Steven Conrad, the writer/director of The Promotion, could have gone in a couple of different directions with his film, which centers on two guys battling for a job at a Chicago chain grocery store. He could have traipsed through the well-worn but awfully funny territory of office humor, replete with annoying coworkers and pesky in-jokes. Or he could have gone a bit deeper, meditating on success and what it means to be good.
The main trouble with The Promotion is that Conrad's script doesn't commit to either direction. One minute the film is full of silly workplace antics (including a highly amusing tater tot battle). The next, it's fumbling toward a ham-fisted statement about addiction or manhood. In the end, the movie provokes neither riotous laughter nor profound revelations. Like middle managers everywhere, The Promotion just gets stuck.
Seann William Scott plays Doug Stauber, a grocery store worker who fears he may never climb above the dreaded assistant-manager rung of short-sleeved shirts and embroidered name patches. Outside the office, things are going well enough — cute wife (Jenna Fischer), hopes of buying a house — and so when a shining beacon arrives in the form of an all-new grocery store, Doug sees a chance at salvation. It could be his store to manage, all his; his boss, Scott (Fred Armisen), even goes so far as to proclaim him a shoo-in. That, though, is before Richard Wehlner comes to town. Richard (John C. Reilly) is a nice guy with a laid-back Canadian attitude and a sweetheart of a wife (Lili Taylor, who for some reason speaks with a Scottish accent). But Richard isn't about to roll over and let Doug have the job: Bolstered by self-help tapes, he goes about making the promotion his own. The Promotion creates a vivid picture of the workplace, but it doesn't do as well with its main characters. To see what I mean, just read more.
The Promotion scores points for getting the minutae of workplace life right, from the minor slights that preoccupy Doug and Richard to the tinny, piped-in grocery store muzak. The bane of Doug's existence is the store parking lot, the gang of kids hanging out there, and the nasty notes that subsequently end up in the comment box; those cards (which bear messages like "I didn't put sexual harassment on my shopping list, but thanks") give the movie some of its sharpest moments. We all have the equivalent of that comment box in our work lives, and those scenes perfectly mix pleasure and pain.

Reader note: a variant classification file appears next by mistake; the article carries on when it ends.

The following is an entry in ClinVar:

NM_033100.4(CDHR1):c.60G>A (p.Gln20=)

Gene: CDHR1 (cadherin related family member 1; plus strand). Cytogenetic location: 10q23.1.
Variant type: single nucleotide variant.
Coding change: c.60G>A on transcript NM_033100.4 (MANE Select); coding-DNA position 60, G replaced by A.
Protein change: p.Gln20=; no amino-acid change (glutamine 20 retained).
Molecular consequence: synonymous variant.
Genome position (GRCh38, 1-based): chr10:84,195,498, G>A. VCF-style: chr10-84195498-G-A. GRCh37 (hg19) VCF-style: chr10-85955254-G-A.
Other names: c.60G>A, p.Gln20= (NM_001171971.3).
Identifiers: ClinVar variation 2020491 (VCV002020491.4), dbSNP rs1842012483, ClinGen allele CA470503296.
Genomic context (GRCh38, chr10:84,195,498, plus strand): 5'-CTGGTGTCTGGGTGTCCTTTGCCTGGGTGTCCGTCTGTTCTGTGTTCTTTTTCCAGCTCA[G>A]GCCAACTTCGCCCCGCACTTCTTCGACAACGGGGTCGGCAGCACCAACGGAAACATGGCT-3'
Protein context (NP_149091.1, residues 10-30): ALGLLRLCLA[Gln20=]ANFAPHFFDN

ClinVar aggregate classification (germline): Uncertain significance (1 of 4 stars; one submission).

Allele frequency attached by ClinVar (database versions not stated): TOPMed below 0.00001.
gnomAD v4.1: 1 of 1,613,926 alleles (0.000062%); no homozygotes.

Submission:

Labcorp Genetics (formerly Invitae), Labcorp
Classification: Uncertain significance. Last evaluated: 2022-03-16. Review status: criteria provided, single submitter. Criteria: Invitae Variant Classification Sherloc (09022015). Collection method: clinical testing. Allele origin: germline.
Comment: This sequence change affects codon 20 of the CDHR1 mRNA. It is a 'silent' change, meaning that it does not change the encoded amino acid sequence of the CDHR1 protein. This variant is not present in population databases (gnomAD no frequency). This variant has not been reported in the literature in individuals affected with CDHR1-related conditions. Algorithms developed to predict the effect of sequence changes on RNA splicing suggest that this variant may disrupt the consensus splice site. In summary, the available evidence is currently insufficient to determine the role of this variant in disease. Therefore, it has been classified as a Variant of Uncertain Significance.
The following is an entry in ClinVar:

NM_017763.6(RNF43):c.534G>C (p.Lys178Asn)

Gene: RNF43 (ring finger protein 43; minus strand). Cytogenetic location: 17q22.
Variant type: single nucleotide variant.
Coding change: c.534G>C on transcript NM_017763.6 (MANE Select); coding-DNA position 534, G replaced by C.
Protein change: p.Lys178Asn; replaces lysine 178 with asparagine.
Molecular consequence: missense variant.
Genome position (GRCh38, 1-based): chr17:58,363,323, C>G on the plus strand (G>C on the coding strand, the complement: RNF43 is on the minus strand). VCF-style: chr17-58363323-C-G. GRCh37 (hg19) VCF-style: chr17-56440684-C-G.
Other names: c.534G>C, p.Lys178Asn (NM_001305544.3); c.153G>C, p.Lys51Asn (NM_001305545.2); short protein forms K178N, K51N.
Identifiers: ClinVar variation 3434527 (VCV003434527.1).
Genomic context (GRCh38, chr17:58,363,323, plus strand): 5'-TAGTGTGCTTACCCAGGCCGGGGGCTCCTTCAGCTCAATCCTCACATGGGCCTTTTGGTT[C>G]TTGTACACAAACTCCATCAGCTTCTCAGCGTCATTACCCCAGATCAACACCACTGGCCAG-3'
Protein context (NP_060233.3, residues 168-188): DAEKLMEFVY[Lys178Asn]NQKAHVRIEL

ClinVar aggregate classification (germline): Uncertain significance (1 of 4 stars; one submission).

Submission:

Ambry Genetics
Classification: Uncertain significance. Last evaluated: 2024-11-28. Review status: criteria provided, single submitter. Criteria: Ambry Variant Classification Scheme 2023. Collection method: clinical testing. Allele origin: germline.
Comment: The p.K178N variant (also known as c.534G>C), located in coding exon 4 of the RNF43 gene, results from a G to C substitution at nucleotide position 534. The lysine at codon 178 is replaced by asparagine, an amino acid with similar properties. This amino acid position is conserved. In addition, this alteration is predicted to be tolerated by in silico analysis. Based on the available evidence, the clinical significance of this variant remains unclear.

The film suffers, though, from a few attempts at pushing the boundaries of political correctness. Well, it doesn't really push the envelope — it just gently nudges it, without enough conviction to justify going there at all. Some of the cringeworthy moments are amusing: Richard's "blapples" quip, in which he calls some bad kids "black apples" in a racially charged meeting, was funny in the trailer and is even better in context. But too many others are just squirmy — including Doug's glory moment, when he has the final chance to impress the grocery store's board. What he says is so uncomfortable that the audience at my screening let out a collective "ohhhh no."
There's also something off-putting about the movie's underlying message, which crops up late in the film: Both Doug and Richard believe that the only way to make it, to be worthwhile in society, is to provide for their wives. "I want to be the primary breadwinner," Doug flat-out says at one point. But why Doug feels this way is never really explored; instead, it's presented as fact: Men, to be successful, must earn. That's just how it goes. We learn slightly more about Richard, but it's still not enough — and given the movie's somewhat sarcastic tone, I kept waiting for something in his story to be a lie or a joke.
As a workplace movie, The Promotion is quite funny. But when it tries to go deeper, things don't quite add up. In the end, too many of the film's choices — like Lili Taylor's baffling Scots brogue — just left me saying "why?"